Fast forward a couple years and I’m thankful to have had the opportunity to write about products for wonderful companies like RHA, Accutone, ADVANCED, NarMoo, Mixcder, Brainwavz, Meze and many more. I don’t do it for money or free stuff, but because this is my hobby and I enjoy it. If my reviews can help guide someone to a product that makes them happy, I’ll consider that a job well done and payment enough.

Gear used for testing was a Shanling M1, HTC One M8, LG G5, Topping NX1 portable amplifier paired with an XDuoo X3 (Rockbox), and my aging Asus G73 gaming laptop paired with a Creative SoundBlaster Recon3D usb amp. I listen primarily to various EDM sub-genres (liquid drum and bass, breakbeat, drumstep, etc.), hip hop, and classic rock. While I enjoy a variety of signatures I generally lean towards slightly warm with elevated treble and sub-bass, an even mid-range response, and reduced mid-bass, though lately I’ve been enjoying more mellow and relaxed products with a bass tilt. My favorite in-ears, the Echobox Finder X1[i] with grey filters installed and the Fischer Audio Dubliz Enhanced are good examples of my preferred signatures.

Packaging and Accessories:

The Pro II comes packaged identically to the Pro I, distinguished only by an itty bitty orange sticker with Pro II printed on it. Nearly two years later, I think this is still some of the nicest budget earphone packaging I’ve seen. It gives you the impression that you’re about the dive into something special.

The primary box contains a subtle image of the earphones on the front, specifications and package contents on the left, a dude playing the gee-tar on the right, and a product description on the back. While I agree with most of what the description says, they keep bringing up the B3’s bass output for one reason or another. We will come back to that later.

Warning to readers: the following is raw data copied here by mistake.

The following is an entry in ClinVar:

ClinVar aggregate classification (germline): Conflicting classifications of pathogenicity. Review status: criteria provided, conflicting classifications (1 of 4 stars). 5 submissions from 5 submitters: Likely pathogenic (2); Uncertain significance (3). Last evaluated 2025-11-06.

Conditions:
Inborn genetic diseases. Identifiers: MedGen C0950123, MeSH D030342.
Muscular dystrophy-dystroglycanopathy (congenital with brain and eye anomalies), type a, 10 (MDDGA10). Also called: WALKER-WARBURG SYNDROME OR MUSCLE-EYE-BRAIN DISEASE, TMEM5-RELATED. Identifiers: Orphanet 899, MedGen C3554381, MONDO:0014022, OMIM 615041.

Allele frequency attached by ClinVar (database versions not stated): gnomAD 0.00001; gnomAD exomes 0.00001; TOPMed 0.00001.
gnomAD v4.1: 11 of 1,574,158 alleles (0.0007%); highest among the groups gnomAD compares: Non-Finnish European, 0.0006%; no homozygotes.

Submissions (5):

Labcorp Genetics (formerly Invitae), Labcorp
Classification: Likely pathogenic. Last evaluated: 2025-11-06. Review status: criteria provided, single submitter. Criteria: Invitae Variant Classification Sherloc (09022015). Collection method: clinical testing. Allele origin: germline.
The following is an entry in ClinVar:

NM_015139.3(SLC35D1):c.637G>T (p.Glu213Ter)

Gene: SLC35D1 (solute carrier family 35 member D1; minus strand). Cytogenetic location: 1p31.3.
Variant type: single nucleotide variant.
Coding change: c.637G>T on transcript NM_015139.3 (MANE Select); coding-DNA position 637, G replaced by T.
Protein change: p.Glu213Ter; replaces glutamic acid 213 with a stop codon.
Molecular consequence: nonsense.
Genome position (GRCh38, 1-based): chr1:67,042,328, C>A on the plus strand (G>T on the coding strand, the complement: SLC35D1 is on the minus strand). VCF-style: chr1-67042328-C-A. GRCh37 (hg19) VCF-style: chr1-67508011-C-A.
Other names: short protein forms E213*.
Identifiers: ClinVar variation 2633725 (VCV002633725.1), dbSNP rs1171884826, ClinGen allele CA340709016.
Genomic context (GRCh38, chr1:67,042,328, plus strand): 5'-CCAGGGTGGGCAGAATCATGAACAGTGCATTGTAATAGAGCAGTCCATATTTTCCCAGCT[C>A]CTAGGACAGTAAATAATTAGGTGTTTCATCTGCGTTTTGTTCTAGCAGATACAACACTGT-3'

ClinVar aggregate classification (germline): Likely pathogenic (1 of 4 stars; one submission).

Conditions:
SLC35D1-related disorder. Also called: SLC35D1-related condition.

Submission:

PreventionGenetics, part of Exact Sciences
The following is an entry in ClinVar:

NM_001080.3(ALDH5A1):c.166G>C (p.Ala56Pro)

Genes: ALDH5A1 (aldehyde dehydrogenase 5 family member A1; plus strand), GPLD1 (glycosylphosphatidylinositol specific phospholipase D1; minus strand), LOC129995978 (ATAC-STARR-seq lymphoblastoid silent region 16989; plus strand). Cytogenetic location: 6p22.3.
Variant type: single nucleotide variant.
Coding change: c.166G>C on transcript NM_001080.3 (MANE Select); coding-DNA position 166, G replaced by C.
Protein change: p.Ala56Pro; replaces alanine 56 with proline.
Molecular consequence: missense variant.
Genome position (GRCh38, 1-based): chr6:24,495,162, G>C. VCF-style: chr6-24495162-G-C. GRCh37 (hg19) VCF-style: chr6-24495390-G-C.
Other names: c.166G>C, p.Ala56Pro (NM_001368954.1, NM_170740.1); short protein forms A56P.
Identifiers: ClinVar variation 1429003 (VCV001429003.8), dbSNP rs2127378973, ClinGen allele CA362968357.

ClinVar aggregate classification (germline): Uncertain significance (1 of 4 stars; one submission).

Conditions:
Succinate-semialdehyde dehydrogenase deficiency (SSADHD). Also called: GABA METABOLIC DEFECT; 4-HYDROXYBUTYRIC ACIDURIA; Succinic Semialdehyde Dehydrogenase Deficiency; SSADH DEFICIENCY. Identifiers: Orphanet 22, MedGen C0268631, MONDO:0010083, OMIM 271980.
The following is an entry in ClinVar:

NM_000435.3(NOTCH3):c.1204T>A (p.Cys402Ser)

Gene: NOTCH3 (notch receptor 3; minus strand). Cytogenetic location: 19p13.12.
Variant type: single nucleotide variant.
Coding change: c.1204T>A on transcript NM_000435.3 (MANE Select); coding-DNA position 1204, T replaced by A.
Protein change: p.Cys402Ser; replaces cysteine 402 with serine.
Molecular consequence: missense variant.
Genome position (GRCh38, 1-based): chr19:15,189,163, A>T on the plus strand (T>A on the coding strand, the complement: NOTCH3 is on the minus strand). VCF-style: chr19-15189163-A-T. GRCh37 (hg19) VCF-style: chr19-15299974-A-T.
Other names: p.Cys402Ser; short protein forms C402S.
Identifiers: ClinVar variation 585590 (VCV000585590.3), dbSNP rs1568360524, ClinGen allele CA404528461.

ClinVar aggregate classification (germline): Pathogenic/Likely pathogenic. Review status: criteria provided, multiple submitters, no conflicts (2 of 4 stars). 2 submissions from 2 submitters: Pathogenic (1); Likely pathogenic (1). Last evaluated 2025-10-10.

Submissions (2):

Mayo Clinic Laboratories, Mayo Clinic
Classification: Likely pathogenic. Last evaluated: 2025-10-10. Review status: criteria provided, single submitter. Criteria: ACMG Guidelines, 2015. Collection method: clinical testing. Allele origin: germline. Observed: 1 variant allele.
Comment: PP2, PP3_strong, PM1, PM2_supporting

Opening the initial package reveals a second box. I love the fibrous texture Havi chose. The matte finish, the way the Havi logo catches the light at certain angles…it’s cool. Despite the understated and simple design, it is definitely something I would be happy displaying.

Flip up the magnetically sealed flap and you are greeted to the Havi B3 Pro II with a spare set of single-flange eartips (small and large, medium installed) nestled in foam that has a felt-like coating. Underneath you find a manual, the cable wrapped in a thick velcro strap and two carrying options; a soft pouch and a spacious clam shell case. Inside the clam shell case is a cleaning cloth for the Gorilla glass, set of silicone ear guides, one pair of medium-sized, high-quality foam eartips, a set of Sennheiser style dual flange tips in s/m/l, and one final set of opaque white tips in s/m/l.